You've just won $20 million in the lottery. Until you figure out what do do with the cash, you want to move it to the safest place you know: US Treasury account(s). But the lottery (per the California winners' handbook) won't do anything more than hand you a paper check. How do you get your check into the Treasury without exposing it to some intermediate bank, thereby risking the money getting tied up or disappearing due to bank failure during the (however brief) time the bank has the cash?

  • 3
    disappearing due to bank failure during the (however brief) time the bank has the cash - what do you mean exactly? That Bank of America, for example, will go out of business just to steal your $20M? BTW: Worth mentioning that the paper check you'd be getting is not a US Treasury draft as well.
    – littleadv
    Commented Mar 22, 2012 at 20:28
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    "You've just won $20 million in the lottery" Oh wow! thanks for the hot news! Where do I send the $1000 check to cover the bank fee? More seriously, while California might be marching to the beat of a different drummer, many state lotteries with large jackpots pay off over many years, and a $20 million win might actually be paid out in $1 million installments (less tax withheld) over 20 years. But if not, console yourself that it will only be $11 million cash to you; the rest will go to Federal and California state income tax withholding. Commented Mar 22, 2012 at 20:38
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    @DilipSarwate There's no tax in California on lottery winnings. It will be only 11 million not because of taxes but because of the fact that the jackpot is calculated based on an assumption of investing current cash and paying the winnings from the return over the long period. Taking a lump-sum payout will only be the original cash, without the proceeds. The tax is the same in both cases - 25% Federal tax.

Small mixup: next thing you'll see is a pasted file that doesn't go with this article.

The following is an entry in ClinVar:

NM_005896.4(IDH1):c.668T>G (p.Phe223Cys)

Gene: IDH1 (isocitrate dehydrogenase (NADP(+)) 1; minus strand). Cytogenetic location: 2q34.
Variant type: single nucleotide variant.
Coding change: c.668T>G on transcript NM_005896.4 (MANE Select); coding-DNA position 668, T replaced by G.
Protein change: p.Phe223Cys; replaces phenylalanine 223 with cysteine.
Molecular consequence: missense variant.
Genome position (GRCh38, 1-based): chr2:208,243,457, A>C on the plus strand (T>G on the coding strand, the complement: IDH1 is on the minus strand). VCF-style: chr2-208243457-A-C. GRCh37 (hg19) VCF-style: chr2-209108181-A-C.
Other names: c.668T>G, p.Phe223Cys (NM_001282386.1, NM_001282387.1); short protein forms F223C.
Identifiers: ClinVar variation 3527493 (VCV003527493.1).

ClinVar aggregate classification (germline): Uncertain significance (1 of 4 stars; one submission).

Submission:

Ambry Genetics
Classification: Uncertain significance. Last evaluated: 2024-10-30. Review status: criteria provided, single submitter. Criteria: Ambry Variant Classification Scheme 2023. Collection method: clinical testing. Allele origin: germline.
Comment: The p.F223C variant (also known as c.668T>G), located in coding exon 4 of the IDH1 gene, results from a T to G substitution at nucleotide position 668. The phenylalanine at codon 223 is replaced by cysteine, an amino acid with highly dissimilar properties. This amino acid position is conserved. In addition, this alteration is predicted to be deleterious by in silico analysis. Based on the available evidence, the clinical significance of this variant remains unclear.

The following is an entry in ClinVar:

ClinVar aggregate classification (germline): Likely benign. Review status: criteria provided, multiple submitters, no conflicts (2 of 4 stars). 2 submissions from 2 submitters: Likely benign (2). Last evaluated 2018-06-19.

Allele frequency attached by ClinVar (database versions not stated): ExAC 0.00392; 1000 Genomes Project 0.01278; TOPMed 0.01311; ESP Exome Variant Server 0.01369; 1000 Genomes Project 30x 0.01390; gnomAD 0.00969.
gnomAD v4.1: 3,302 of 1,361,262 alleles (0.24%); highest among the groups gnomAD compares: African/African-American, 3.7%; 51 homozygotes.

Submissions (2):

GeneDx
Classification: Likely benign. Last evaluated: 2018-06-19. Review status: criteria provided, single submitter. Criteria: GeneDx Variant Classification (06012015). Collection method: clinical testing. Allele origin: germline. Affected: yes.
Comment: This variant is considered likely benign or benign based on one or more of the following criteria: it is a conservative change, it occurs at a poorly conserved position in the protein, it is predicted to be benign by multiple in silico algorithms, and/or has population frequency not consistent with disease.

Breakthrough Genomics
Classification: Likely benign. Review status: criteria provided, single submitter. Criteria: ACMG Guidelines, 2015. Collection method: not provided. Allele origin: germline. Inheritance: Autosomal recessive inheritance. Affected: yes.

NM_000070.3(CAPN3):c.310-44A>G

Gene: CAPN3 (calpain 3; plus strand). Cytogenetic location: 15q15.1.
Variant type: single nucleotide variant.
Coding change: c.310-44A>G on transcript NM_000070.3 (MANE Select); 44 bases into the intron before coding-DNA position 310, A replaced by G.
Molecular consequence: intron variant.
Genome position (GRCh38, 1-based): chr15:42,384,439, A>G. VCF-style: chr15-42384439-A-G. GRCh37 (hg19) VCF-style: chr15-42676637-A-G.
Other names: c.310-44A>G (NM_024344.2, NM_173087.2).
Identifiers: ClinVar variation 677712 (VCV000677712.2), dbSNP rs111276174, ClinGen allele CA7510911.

– littleadv
    Commented Mar 22, 2012 at 20:40
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    If you win the lottery, I'd assume you could and should hire an accountant to work out these issues for you. Not sure this question has much value to the community unless we have a much luckier community than I'm assuming.
    – JohnFx
    Commented Mar 23, 2012 at 14:26
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    $20M is not huge... Tomorrow's Megamillion's jackpot reached $500M! That's half-a-Billion prize!
    – ysap
    Commented Mar 29, 2012 at 13:13

3 Answers 3


If the funds are deposited into a noninterest-bearing account, they will be covered by FDIC insurance regardless of the amount (However, this extended coverage may not be valid after Dec. 31, 2012):

On November 9, 2010, the FDIC issued a Final Rule implementing section 343 of the Dodd-Frank Wall Street Reform and Consumer Protection Act that provides for unlimited insurance coverage of noninterest-bearing transaction accounts. Beginning December 31, 2010, through December 31, 2012, all noninterest-bearing transaction accounts are fully insured, regardless of the balance of the account, at all FDIC-insured institutions.

(Source: http://www.fdic.gov/deposit/deposits/changes.html)

  • Do you know if the insurance payout is taxed as a gain? Some are some are not is why i ask.
    – user4127
    Commented Mar 29, 2012 at 15:59

You have a few options:

  • You can cash the check at a "too big to fail" bank with an implicit Federal guarantee, such as Bank of America or JP Morgan.